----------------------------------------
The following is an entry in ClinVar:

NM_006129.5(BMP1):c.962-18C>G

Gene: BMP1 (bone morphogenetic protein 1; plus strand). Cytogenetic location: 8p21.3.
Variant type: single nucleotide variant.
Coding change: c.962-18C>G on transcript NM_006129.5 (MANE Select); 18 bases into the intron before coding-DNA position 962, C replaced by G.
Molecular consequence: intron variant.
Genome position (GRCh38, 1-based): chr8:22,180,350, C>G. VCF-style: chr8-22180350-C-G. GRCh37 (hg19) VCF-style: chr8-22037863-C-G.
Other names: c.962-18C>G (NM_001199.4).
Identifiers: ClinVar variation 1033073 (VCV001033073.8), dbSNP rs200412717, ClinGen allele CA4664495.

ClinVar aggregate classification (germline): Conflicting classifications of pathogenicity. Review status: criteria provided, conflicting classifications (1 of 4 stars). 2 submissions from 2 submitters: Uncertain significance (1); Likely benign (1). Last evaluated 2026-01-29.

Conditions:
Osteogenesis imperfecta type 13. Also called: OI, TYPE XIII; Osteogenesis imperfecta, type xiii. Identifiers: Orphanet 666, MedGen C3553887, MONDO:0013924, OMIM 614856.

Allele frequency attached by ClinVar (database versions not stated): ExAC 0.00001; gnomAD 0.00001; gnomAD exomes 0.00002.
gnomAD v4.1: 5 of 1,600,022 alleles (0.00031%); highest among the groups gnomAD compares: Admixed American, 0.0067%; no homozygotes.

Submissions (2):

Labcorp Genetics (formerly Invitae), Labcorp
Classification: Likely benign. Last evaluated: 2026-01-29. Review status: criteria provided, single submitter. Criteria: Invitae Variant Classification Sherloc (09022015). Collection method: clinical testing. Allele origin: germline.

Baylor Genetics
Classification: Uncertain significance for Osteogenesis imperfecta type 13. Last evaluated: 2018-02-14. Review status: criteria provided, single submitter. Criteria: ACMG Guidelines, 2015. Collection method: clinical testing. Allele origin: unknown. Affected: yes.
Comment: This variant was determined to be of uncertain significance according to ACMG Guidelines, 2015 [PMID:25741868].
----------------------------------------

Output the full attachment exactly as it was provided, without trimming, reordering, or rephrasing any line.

The following is an entry in ClinVar:

NM_006129.5(BMP1):c.962-18C>G

Gene: BMP1 (bone morphogenetic protein 1; plus strand). Cytogenetic location: 8p21.3.
Variant type: single nucleotide variant.
Coding change: c.962-18C>G on transcript NM_006129.5 (MANE Select); 18 bases into the intron before coding-DNA position 962, C replaced by G.
Molecular consequence: intron variant.
Genome position (GRCh38, 1-based): chr8:22,180,350, C>G. VCF-style: chr8-22180350-C-G. GRCh37 (hg19) VCF-style: chr8-22037863-C-G.
Other names: c.962-18C>G (NM_001199.4).
Identifiers: ClinVar variation 1033073 (VCV001033073.8), dbSNP rs200412717, ClinGen allele CA4664495.

ClinVar aggregate classification (germline): Conflicting classifications of pathogenicity. Review status: criteria provided, conflicting classifications (1 of 4 stars). 2 submissions from 2 submitters: Uncertain significance (1); Likely benign (1). Last evaluated 2026-01-29.

Conditions:
Osteogenesis imperfecta type 13. Also called: OI, TYPE XIII; Osteogenesis imperfecta, type xiii. Identifiers: Orphanet 666, MedGen C3553887, MONDO:0013924, OMIM 614856.

Allele frequency attached by ClinVar (database versions not stated): ExAC 0.00001; gnomAD 0.00001; gnomAD exomes 0.00002.
gnomAD v4.1: 5 of 1,600,022 alleles (0.00031%); highest among the groups gnomAD compares: Admixed American, 0.0067%; no homozygotes.

Submissions (2):

Labcorp Genetics (formerly Invitae), Labcorp
Classification: Likely benign. Last evaluated: 2026-01-29. Review status: criteria provided, single submitter. Criteria: Invitae Variant Classification Sherloc (09022015). Collection method: clinical testing. Allele origin: germline.

Baylor Genetics
Classification: Uncertain significance for Osteogenesis imperfecta type 13. Last evaluated: 2018-02-14. Review status: criteria provided, single submitter. Criteria: ACMG Guidelines, 2015. Collection method: clinical testing. Allele origin: unknown. Affected: yes.
Comment: This variant was determined to be of uncertain significance according to ACMG Guidelines, 2015 [PMID:25741868].